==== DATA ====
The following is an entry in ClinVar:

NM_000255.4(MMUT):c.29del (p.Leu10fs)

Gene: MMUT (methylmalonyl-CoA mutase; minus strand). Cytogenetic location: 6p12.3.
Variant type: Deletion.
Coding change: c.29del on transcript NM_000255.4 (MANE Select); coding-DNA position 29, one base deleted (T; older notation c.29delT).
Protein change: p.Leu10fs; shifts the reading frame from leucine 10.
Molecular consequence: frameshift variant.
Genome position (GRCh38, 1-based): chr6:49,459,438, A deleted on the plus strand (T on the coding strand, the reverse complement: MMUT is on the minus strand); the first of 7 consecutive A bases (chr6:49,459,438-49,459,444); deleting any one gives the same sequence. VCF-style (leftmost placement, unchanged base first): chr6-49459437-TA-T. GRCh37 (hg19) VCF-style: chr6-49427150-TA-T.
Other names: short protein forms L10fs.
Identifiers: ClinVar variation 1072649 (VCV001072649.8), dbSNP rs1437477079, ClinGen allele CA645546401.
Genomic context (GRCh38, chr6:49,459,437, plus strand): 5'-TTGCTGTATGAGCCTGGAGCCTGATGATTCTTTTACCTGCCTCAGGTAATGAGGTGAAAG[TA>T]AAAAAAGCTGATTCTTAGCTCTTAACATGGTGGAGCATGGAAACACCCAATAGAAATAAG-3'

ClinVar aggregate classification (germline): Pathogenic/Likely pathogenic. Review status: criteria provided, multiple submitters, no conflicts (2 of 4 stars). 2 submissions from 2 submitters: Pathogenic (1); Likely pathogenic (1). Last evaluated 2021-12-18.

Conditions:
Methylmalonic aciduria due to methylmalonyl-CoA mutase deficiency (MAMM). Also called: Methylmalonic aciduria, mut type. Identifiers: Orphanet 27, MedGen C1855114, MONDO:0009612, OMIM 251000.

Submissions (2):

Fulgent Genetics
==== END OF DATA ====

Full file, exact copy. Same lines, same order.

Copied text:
The following is an entry in ClinVar:

NM_000255.4(MMUT):c.29del (p.Leu10fs)

Gene: MMUT (methylmalonyl-CoA mutase; minus strand). Cytogenetic location: 6p12.3.
Variant type: Deletion.
Coding change: c.29del on transcript NM_000255.4 (MANE Select); coding-DNA position 29, one base deleted (T; older notation c.29delT).
Protein change: p.Leu10fs; shifts the reading frame from leucine 10.
Molecular consequence: frameshift variant.
Genome position (GRCh38, 1-based): chr6:49,459,438, A deleted on the plus strand (T on the coding strand, the reverse complement: MMUT is on the minus strand); the first of 7 consecutive A bases (chr6:49,459,438-49,459,444); deleting any one gives the same sequence. VCF-style (leftmost placement, unchanged base first): chr6-49459437-TA-T. GRCh37 (hg19) VCF-style: chr6-49427150-TA-T.
Other names: short protein forms L10fs.
Identifiers: ClinVar variation 1072649 (VCV001072649.8), dbSNP rs1437477079, ClinGen allele CA645546401.
Genomic context (GRCh38, chr6:49,459,437, plus strand): 5'-TTGCTGTATGAGCCTGGAGCCTGATGATTCTTTTACCTGCCTCAGGTAATGAGGTGAAAG[TA>T]AAAAAAGCTGATTCTTAGCTCTTAACATGGTGGAGCATGGAAACACCCAATAGAAATAAG-3'

ClinVar aggregate classification (germline): Pathogenic/Likely pathogenic. Review status: criteria provided, multiple submitters, no conflicts (2 of 4 stars). 2 submissions from 2 submitters: Pathogenic (1); Likely pathogenic (1). Last evaluated 2021-12-18.

Conditions:
Methylmalonic aciduria due to methylmalonyl-CoA mutase deficiency (MAMM). Also called: Methylmalonic aciduria, mut type. Identifiers: Orphanet 27, MedGen C1855114, MONDO:0009612, OMIM 251000.

Submissions (2):

Fulgent Genetics